NZME's 'transformation' to survive in today's media climate
Media boundaries are being pushed every minute of every day, in every country around the world. Whether it’s new entrants to market, the role traditional media plays, or how quickly media organisations can adapt to changing audience consumption patterns, sitting still is not an option. So where does that leave New Zealand media organisations like NZME? Transformation. Big word. Big job. Big change – and big difference.
NZME sits about 12 months into the transformation of its business by merging three operations into one – the tangible evidence of a wholesale shift by New Zealand’s best-known media company.
It’s been a unique process and result – the country’s only single ‘creative home’ of digital, radio, print, e-commerce, experiential, video and events. But is that enough?
There’s no doubt the act of bringing the businesses together in 14 locations around the country, including the New Zealand Herald, the nation-reaching Radio Network and e-commerce operation GrabOne has fuelled the fire of integration. It has taken the business into new territory, allowing client campaigns to integrate across platforms and channels as never done before.
But NZME need to continue to push harder.
As new CEO Michael Boggs said recently, while the company’s new direction was understood internally, “I don’t think it all became real until we physically got into one building in Auckland. Once we did, people went, ‘I get it, I know what my role is in this’. They realised their jobs had grown bigger and they had more opportunities to be involved in more platforms.”
So why is all this happening?
Transformation – from a business that operated in different east-is-east and west-is-west channels (print and radio largely) that rarely met. The strategic shift was from a business that reached its audience through those prescribed channels to one that re-oriented itself around the interests of the audiences – news, entertainment and sport.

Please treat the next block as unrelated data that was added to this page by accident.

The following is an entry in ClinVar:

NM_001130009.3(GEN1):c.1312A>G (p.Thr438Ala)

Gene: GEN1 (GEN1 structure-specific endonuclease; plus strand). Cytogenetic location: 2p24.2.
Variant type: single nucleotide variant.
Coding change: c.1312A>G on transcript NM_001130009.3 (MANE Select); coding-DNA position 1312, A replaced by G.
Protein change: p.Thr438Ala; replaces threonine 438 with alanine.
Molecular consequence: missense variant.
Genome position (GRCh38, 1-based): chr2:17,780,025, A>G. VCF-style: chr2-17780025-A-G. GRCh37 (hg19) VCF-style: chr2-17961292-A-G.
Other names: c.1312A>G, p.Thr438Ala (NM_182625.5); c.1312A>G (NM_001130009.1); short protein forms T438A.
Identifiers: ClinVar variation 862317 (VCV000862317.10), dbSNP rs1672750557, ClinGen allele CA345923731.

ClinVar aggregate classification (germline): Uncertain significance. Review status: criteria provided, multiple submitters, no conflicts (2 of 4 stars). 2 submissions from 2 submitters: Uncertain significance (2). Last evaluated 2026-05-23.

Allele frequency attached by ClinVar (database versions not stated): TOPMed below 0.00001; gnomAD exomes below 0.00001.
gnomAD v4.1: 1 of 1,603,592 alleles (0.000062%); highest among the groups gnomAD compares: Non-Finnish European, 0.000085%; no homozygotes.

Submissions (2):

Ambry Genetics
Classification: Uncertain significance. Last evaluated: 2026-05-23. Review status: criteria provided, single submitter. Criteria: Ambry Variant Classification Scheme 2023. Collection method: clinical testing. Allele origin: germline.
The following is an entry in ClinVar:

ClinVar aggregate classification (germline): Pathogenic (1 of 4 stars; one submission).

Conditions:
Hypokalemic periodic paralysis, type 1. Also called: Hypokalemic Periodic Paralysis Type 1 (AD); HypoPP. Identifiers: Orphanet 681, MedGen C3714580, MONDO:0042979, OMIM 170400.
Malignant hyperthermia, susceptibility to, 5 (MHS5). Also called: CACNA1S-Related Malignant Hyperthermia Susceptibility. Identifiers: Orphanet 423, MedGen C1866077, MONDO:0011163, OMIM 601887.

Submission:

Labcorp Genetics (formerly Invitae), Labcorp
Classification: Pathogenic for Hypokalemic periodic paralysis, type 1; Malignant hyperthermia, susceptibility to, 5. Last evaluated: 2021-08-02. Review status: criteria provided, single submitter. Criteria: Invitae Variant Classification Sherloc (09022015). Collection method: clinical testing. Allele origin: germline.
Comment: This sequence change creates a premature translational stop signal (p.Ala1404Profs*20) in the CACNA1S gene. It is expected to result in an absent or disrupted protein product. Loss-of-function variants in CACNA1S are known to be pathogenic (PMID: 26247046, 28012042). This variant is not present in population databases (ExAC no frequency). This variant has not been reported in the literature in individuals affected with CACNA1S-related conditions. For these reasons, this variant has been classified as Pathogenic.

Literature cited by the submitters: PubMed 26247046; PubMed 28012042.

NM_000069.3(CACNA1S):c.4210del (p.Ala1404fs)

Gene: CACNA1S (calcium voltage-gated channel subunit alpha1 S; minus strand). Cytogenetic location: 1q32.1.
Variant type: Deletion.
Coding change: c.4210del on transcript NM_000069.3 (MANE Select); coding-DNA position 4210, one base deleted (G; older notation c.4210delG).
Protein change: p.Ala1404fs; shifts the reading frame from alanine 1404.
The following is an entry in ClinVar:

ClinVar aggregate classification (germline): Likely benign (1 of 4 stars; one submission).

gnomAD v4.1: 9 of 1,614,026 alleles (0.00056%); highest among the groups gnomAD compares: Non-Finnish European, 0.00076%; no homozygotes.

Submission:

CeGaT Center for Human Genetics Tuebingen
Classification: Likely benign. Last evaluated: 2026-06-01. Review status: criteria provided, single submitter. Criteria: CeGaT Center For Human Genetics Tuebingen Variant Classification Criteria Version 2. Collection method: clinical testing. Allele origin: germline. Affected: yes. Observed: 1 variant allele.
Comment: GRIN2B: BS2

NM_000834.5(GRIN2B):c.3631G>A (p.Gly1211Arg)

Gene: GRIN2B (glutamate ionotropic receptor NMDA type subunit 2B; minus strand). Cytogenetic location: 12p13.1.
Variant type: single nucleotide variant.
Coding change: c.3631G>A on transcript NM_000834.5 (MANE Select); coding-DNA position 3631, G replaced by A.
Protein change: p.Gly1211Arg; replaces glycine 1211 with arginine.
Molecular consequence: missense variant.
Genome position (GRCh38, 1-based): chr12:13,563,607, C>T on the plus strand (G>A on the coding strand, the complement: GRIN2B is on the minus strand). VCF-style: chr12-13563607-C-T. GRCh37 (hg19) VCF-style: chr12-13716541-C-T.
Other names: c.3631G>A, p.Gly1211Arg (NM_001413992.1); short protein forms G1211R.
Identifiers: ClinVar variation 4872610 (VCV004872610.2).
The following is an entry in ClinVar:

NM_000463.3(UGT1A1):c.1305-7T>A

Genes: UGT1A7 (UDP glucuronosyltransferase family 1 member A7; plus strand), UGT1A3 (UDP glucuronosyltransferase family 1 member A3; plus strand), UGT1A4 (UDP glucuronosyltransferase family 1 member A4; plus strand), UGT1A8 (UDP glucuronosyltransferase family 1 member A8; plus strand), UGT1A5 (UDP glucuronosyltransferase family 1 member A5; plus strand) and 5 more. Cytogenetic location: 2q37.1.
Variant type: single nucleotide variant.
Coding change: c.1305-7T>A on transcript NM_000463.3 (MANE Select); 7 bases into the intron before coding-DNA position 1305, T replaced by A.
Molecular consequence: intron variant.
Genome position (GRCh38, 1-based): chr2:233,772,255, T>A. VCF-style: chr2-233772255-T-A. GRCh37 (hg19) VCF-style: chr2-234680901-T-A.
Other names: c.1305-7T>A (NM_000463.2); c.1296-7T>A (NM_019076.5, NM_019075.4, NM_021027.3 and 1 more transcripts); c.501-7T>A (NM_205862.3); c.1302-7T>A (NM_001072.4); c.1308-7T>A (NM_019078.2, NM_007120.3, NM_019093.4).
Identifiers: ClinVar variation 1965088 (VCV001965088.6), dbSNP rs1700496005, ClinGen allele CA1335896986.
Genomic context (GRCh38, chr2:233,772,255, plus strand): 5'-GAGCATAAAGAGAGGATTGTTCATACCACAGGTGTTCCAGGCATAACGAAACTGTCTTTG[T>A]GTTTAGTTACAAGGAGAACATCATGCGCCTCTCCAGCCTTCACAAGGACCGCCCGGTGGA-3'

It sounds simple but is a massive shift for any business. It brings with it a commercial imperative – and opportunity. Grow the content audiences prefer, grow the audience, sell the audiences on what is being produced and then sell to the audience.
The most tangible sign of the integration of the NZME constituent businesses is the integrated newsroom on the first floor of the new building in Auckland. Print, radio and digital journalists work together not only in proximity but across the different platforms, pushing out news stories faster, smarter and across more platforms.
The newsroom is the base for one of NZME’s newest initiatives – NZ Herald Focus, the video news show, delivered digitally and merging the journalistic talents of the New Zealand Herald, Newstalk ZB and Radio Sport teams. Added to the Herald’s recent investigative series (like Auckland’s housing ‘Home Truths’ series, rugby and dementia, tax investigations, the lack of burglary resolution rates), it is clear the newsroom is breaking new ground.
Global competition and advertiser demand continue to place pressure on the commercial side of the business too. Here, NZME has also been innovative. The launch of CreateMe, a whole new division bringing together core commercial content creators, brings into tangible form the benefits to clients of the changing dynamic and capabilities found in market leading organisations around the world.
It includes branded content, one of the key drivers of new business in the transformed company, NZME Experiential, NZME Vision and Strategy & Planning.
Another new element is WatchMe, the free, video-on-demand service focusing on 100 per cent New Zealand-made content designed to feed the audience’s thirst for video. The NZME Vision team who produces the content also enables advertisers to collaborate with talent they believe fits with their brands – something WatchMe’s Matt Heath has experienced through collaborations with advertisers such as Jockey and Mammoth as part of the Alternative Commentary Collective.
Transformation is enabling NZME to navigate the ever-changing media landscape. For now. But as they say, there is no rest for the wicked. Standing still is not an option.
This story is part of a content partnership with NZME.